Script variables and upvars: make 'm local

Summary
In my opinion ...

  1. The scope of script variables and upvars is unnecessarily wide for practical use.
  2. It goes against Snap!'s design philosophy.
  3. It is a source of unnecessary error.

Therefore I propose to limit the scope of both script variables and upvars to 'local'.

The scope of script variables and upvars is unnecessarily wide for practical use
Consider the following block:

Sorting script pic (5)
In this block "number" is a local counter, and its value is relevant inside the FOR-block only. Even so it exists inside the entire script that this FOR-block is a part of.


Edit: initially here was a parapraph about variables being available above the SCRIPT VARIABLES block in which they are declared. On closer inspection I found the latter to be false, and (since I don’t want to cause confusion) I removed the parapraph.


Another case:

Sorting script pic (10)
In this case, as well, there's no use for variable "store" to be available outside the IF-block. If there were, it should be declared at a higher hierarchical level within the code / environment.

It goes against Snap!'s design philosophy
From what I have understood Snap!'s design philosophy is mostly a mix of functional and OO paradigma's. Both are characterized by implementation abstraction, the latter implying local data wherever possible.
I've been doing some reading in the venerated SICP :wink: , and I'm sure the authors would agree. Admittedly this is an argumentum ab auctoritate (which Wikipedia calls a fallacy) - and even worse, I invented it - but I guess you catch the drift.

It is a source of unnecessary error
Suppose within the environment of the aforementioned FOR-block a (global, sprite or script) variable called "number" already existed, like in the following example:

Sorting script pic (8)
Guess what it reports ... 11.
If the variable "number" is going to be used again somewhere down the script, the programmer will probably have assumed that its value is still 123 (or whatever it was after the "various operations and stuff"), which in reality it isn't: an unnecessary source of error.

Therefore I propose to limit the scope of both script variables and upvars to 'local'.
That is: a variable will be avaliable only within the scope of the structure it is declared in.

Is it an urgent and necessary change? No. But it would be a wise change (I think).

First, this change would break a lot, and I mean a lot, of projects. Second, there are actual good uses for using an upvar below the block that creates it. For example, an upvar can create a variable with some special value, like a block, then the scripts underneeth can use that variable to do more stuff with it.

Another thing. If you put a variable in a ring, it keeps it's context, no matter where the ring goes. If a script var in a ring is sent to another sprite, that sprite can change the variable and it would change in the original script it was created in.

Oh, and it would confuse a lot of people, more than script variables do now.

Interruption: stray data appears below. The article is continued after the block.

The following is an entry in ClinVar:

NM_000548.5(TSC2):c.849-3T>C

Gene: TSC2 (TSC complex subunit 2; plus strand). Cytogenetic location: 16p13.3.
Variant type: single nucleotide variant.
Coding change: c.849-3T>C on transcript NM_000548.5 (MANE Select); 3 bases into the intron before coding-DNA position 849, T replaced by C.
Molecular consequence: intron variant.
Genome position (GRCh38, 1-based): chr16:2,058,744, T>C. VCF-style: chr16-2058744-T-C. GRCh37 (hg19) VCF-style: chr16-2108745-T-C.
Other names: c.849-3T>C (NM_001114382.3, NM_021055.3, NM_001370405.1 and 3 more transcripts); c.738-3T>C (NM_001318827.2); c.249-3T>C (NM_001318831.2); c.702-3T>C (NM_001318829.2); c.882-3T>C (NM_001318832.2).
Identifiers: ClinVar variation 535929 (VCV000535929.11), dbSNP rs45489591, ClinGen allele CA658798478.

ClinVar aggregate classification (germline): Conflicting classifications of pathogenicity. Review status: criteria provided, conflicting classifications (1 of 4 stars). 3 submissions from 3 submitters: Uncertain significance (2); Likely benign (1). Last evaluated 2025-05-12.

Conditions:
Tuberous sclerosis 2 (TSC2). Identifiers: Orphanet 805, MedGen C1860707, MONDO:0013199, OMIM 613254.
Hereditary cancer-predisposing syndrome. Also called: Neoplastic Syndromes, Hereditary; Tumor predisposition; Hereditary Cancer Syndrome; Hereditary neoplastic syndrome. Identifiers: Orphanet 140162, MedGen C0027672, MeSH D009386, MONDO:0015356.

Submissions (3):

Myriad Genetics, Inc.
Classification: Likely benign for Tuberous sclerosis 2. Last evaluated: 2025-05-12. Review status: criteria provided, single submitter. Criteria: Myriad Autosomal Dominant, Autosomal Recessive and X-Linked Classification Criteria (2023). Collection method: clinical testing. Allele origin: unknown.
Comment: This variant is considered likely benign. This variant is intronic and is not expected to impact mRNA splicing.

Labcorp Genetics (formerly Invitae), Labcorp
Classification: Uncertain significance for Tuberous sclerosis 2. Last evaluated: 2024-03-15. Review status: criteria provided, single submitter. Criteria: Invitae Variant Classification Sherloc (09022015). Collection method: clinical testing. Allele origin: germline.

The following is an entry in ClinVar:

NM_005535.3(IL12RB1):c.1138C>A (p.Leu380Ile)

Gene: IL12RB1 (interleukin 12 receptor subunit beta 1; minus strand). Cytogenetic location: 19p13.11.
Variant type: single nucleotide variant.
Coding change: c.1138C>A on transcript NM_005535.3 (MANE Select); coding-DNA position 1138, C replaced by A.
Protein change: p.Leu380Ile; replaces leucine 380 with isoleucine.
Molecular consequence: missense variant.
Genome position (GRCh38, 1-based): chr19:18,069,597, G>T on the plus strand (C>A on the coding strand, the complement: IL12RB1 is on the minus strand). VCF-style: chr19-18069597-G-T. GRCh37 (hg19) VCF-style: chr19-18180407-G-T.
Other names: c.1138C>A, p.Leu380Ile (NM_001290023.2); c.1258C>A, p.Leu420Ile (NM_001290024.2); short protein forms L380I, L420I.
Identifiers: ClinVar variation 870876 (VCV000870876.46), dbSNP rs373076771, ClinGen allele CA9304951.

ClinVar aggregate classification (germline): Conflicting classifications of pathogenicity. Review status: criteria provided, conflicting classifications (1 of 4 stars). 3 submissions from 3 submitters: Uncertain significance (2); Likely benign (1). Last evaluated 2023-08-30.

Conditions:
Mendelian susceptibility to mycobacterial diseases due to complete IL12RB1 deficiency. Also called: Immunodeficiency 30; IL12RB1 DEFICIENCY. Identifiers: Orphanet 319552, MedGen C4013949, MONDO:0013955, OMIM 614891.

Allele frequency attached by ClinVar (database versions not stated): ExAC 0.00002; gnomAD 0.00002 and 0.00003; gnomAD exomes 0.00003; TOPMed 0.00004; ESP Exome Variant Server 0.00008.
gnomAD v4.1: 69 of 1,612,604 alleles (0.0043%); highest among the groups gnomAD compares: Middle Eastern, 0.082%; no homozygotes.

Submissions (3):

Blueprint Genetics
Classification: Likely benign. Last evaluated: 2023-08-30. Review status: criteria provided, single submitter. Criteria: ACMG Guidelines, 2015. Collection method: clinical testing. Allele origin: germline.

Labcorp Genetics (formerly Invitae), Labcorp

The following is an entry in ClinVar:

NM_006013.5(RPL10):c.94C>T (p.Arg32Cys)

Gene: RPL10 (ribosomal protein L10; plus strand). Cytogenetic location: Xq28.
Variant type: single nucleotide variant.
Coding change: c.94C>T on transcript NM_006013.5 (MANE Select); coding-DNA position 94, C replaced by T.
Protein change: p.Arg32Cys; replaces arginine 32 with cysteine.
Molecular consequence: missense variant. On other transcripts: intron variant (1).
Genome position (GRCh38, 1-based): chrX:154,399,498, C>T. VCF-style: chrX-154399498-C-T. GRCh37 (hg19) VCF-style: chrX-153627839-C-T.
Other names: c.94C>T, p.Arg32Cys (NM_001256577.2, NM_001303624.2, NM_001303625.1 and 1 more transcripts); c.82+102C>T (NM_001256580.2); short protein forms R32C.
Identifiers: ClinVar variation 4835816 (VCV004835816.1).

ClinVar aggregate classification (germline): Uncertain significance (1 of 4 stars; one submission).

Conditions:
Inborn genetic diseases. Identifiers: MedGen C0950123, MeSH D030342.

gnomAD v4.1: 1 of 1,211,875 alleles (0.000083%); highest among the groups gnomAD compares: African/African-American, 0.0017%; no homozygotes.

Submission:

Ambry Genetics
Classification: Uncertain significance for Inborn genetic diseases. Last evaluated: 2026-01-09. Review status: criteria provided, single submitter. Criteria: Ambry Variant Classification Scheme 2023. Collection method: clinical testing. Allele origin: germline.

Overall, ihis is an unneccicary change that makes no sense as to why they would change.

As for this,

The user (or at least new users who know very little about programming) would actually expect the value to be 10.

Upvars are meant to be usable both within the block itself (as with for) and in the rest of the script (as with e.g. a custom let block or any other block that reports values through its upvars). This makes the latter impossible and introduces inconsistency between script variables and procedure upvars... I don't see this change getting implemented.

EDIT: Variables being accessible outside the if/repeat conditional primitives is a bug; the primitives don't create a new scope for the blocks within them. If you define a variable in a custom conditional it behaves as you expect.

There was in depth discussion of this almost 2 years ago after the first few posts in
https://forum.snap.berkeley.edu/t/what-is-an-upvar/5387/15

I'm sorry, but in my opinion this is a horrible idea. Do you know how many snap projects this would break? I'm not sure if I even read this correctly, though I've read it twice.

I could give a lot of reasons why this is not wise, but I don't really want to.

Could you provide an example of a project (existing) that would break if upvars were limited in scope

Lets say you have a for (item) in (list) block. If the (item) is only limited inside the for block, that would be disastrous to many snap projects, most likely including your own.
I know it would affect mine.

i don't feel like that describes the problem well. what actual code would break? i can't tell if you're misunderstanding the issue or have an actual code snippet, and i don't think they can either.

As for @ego-lay_atman-bay ’s criticism: you have a point, upvars as they are now do have applications - I should have thought of that myself, from the discussion on topic: Scheme's LET. However, most of the time (e.g. with conditional and iterative blocks) variables being available outside the scope in which they are defined is useless (and, as I argued, a potential source of unnecessary error).